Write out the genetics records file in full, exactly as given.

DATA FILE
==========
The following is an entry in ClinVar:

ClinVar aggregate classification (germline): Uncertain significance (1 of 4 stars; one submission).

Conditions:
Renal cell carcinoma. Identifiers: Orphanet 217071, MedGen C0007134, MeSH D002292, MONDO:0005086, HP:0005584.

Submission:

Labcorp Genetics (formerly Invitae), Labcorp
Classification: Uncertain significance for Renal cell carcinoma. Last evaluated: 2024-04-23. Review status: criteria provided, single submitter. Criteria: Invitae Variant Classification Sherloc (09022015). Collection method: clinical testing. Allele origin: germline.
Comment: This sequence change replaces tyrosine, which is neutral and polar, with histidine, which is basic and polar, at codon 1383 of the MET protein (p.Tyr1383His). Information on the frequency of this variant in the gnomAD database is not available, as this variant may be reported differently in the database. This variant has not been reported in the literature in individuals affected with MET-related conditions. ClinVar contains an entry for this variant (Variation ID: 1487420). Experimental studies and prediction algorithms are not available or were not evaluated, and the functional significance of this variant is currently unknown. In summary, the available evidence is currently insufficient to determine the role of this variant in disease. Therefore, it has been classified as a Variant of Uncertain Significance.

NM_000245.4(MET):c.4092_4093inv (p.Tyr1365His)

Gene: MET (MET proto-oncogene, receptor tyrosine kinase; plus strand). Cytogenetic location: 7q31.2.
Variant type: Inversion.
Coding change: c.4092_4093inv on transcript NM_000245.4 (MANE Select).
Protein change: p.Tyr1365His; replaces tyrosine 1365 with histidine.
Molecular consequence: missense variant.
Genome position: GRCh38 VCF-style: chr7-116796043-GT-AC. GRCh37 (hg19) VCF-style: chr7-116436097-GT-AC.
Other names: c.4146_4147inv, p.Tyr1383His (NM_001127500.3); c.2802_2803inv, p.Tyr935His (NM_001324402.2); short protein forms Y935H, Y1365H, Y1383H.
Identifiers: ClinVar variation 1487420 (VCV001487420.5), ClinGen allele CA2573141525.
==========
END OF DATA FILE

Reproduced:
The following is an entry in ClinVar:

ClinVar aggregate classification (germline): Uncertain significance (1 of 4 stars; one submission).

Conditions:
Renal cell carcinoma. Identifiers: Orphanet 217071, MedGen C0007134, MeSH D002292, MONDO:0005086, HP:0005584.

Submission:

Labcorp Genetics (formerly Invitae), Labcorp
Classification: Uncertain significance for Renal cell carcinoma. Last evaluated: 2024-04-23. Review status: criteria provided, single submitter. Criteria: Invitae Variant Classification Sherloc (09022015). Collection method: clinical testing. Allele origin: germline.
Comment: This sequence change replaces tyrosine, which is neutral and polar, with histidine, which is basic and polar, at codon 1383 of the MET protein (p.Tyr1383His). Information on the frequency of this variant in the gnomAD database is not available, as this variant may be reported differently in the database. This variant has not been reported in the literature in individuals affected with MET-related conditions. ClinVar contains an entry for this variant (Variation ID: 1487420). Experimental studies and prediction algorithms are not available or were not evaluated, and the functional significance of this variant is currently unknown. In summary, the available evidence is currently insufficient to determine the role of this variant in disease. Therefore, it has been classified as a Variant of Uncertain Significance.

NM_000245.4(MET):c.4092_4093inv (p.Tyr1365His)

Gene: MET (MET proto-oncogene, receptor tyrosine kinase; plus strand). Cytogenetic location: 7q31.2.
Variant type: Inversion.
Coding change: c.4092_4093inv on transcript NM_000245.4 (MANE Select).
Protein change: p.Tyr1365His; replaces tyrosine 1365 with histidine.
Molecular consequence: missense variant.
Genome position: GRCh38 VCF-style: chr7-116796043-GT-AC. GRCh37 (hg19) VCF-style: chr7-116436097-GT-AC.
Other names: c.4146_4147inv, p.Tyr1383His (NM_001127500.3); c.2802_2803inv, p.Tyr935His (NM_001324402.2); short protein forms Y935H, Y1365H, Y1383H.
Identifiers: ClinVar variation 1487420 (VCV001487420.5), ClinGen allele CA2573141525.